Emerging transportation modes, including car-sharing, bike-sharing, and ride-hailing, are transforming urban mobility but have been shown to reinforce socioeconomic inequities. Spatiotemporal demand prediction models for these new mobility regimes must therefore consider fairness as a first-class design requirement. We present FairST, a fairness-aware model for predicting demand for new mobility systems. Our approach utilizes 1D, 2D and 3D convolutions to integrate various urban features and learn the spatial-temporal dynamics of a mobility system, but we include fairness metrics as a form of regularization to make the predictions more equitable across demographic groups. We propose two novel spatiotemporal fairness metrics, a region-based fairness gap (RFG) and an individual-based fairness gap (IFG). Both quantify equity in a spatiotemporal context, but vary by whether demographics are labeled at the region level (RFG) or whether population distribution information is available (IFG). Experimental results on real bike share and ride share datasets demonstrate the effectiveness of the proposed model: FairST not only reduces the fairness gap by more than 80%, but can surprisingly achieve better accuracy than state-of-the-art yet fairness-oblivious methods including LSTMs, ConvLSTMs, and 3D CNN.
ABSTRACT Vision-based navigation of modern autonomous vehicles primarily depends on Deep Neural Network (DNN) based systems in which the controller obtains input from sensors/detectors such as cameras, and produces an output such as a steering wheel angle to navigate the vehicle safely in roadway traffic. Typically, these DNN-based systems are trained through supervised and/or transfer learning; however, recent studies show that these systems can be compromised by perturbation or adversarial input features on the trained DNN-based models. Similarly, this perturbation can be introduced into the autonomous vehicle DNN-based system by roadway hazards such as debris and roadblocks. In this study, we first introduce a roadway hazardous environment (both intentional and unintentional) that can compromise the DNN-based system of an autonomous vehicle, producing an incorrect vehicle navigational output such as a steering wheel angle, which can cause crashes resulting in fatality and injury. Then, we develop an approach based on object detection and semantic segmentation to mitigate the adverse effect of this hazardous environment, one that helps the autonomous vehicle to navigate safely around such hazards. This study finds the DNN-based model with hazardous object detection, and semantic segmentation improves the ability of an autonomous vehicle to avoid potential crashes by 21% compared to the traditional DNN-based autonomous driving system.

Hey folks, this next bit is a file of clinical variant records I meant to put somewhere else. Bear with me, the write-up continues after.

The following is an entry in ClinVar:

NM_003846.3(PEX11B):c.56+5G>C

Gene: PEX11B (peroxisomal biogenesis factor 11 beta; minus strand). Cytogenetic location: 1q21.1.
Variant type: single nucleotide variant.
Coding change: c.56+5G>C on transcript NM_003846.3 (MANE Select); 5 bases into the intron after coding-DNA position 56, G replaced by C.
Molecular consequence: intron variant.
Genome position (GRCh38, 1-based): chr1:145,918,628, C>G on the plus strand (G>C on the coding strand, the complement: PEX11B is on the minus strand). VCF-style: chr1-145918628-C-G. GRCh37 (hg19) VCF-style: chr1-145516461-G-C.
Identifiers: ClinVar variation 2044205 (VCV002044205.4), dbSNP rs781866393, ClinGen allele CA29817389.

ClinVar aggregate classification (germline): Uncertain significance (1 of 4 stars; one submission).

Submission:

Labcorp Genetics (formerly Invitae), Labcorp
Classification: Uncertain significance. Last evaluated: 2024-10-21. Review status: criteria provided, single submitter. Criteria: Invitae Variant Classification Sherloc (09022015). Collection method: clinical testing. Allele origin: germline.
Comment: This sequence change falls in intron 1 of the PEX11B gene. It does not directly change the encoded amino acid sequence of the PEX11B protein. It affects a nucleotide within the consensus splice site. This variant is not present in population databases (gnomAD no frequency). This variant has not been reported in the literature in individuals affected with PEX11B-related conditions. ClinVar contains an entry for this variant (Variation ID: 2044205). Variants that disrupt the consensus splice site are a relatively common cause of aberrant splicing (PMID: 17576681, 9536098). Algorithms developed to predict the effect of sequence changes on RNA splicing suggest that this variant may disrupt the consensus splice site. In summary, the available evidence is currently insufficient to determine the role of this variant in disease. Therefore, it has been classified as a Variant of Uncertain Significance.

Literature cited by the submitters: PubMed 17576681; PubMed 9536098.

This study proposes a framework for human-like autonomous car-following planning based on deep reinforcement learning (deep RL). Historical driving data are fed into a simulation environment where an RL agent learns from trial and error interactions based on a reward function that signals how much the agent deviates from the empirical data. Through these interactions, an optimal policy, or car-following model that maps in a human-like way from speed, relative speed between a lead and following vehicle, and inter-vehicle spacing to acceleration of a following vehicle is finally obtained. The model can be continuously updated when more data are fed in. Two thousand car-following periods extracted from the 2015 Shanghai Naturalistic Driving Study were used to train the model and compare its performance with that of traditional and recent data-driven car-following models. As shown by this study results, a deep deterministic policy gradient car-following model that uses disparity between simulated and observed speed as the reward function and considers a reaction delay of 1s, denoted as DDPGvRT, can reproduce human-like car-following behavior with higher accuracy than traditional and recent data-driven car-following models. Specifically, the DDPGvRT model has a spacing validation error of 18% and speed validation error of 5%, which are less than those of other models, including the intelligent driver model, models based on locally weighted regression, and conventional neural network-based models. Moreover, the DDPGvRT demonstrates good capability of generalization to various driving situations and can adapt to different drivers by continuously learning. This study demonstrates that reinforcement learning methodology can offer insight into driver behavior and can contribute to the development of human-like autonomous driving algorithms and traffic-flow models.